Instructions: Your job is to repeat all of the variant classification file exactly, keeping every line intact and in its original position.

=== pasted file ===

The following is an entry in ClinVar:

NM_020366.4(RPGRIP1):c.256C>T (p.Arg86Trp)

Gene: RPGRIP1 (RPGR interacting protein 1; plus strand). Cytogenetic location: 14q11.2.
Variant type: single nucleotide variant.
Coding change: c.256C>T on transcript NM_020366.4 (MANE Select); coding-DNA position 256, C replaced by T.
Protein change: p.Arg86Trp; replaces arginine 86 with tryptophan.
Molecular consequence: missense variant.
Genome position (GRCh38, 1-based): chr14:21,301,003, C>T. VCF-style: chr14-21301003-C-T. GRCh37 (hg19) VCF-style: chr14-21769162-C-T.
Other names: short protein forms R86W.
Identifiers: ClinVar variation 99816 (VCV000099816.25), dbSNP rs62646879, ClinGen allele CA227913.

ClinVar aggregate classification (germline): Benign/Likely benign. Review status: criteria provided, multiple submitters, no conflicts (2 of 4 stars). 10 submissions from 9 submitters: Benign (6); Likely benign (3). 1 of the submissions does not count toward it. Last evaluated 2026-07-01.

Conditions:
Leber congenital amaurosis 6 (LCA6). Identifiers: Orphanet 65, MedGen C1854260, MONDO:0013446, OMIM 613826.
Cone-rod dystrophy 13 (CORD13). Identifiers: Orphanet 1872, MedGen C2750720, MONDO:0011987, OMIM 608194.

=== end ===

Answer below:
The following is an entry in ClinVar:

NM_020366.4(RPGRIP1):c.256C>T (p.Arg86Trp)

Gene: RPGRIP1 (RPGR interacting protein 1; plus strand). Cytogenetic location: 14q11.2.
Variant type: single nucleotide variant.
Coding change: c.256C>T on transcript NM_020366.4 (MANE Select); coding-DNA position 256, C replaced by T.
Protein change: p.Arg86Trp; replaces arginine 86 with tryptophan.
Molecular consequence: missense variant.
Genome position (GRCh38, 1-based): chr14:21,301,003, C>T. VCF-style: chr14-21301003-C-T. GRCh37 (hg19) VCF-style: chr14-21769162-C-T.
Other names: short protein forms R86W.
Identifiers: ClinVar variation 99816 (VCV000099816.25), dbSNP rs62646879, ClinGen allele CA227913.

ClinVar aggregate classification (germline): Benign/Likely benign. Review status: criteria provided, multiple submitters, no conflicts (2 of 4 stars). 10 submissions from 9 submitters: Benign (6); Likely benign (3). 1 of the submissions does not count toward it. Last evaluated 2026-07-01.

Conditions:
Leber congenital amaurosis 6 (LCA6). Identifiers: Orphanet 65, MedGen C1854260, MONDO:0013446, OMIM 613826.
Cone-rod dystrophy 13 (CORD13). Identifiers: Orphanet 1872, MedGen C2750720, MONDO:0011987, OMIM 608194.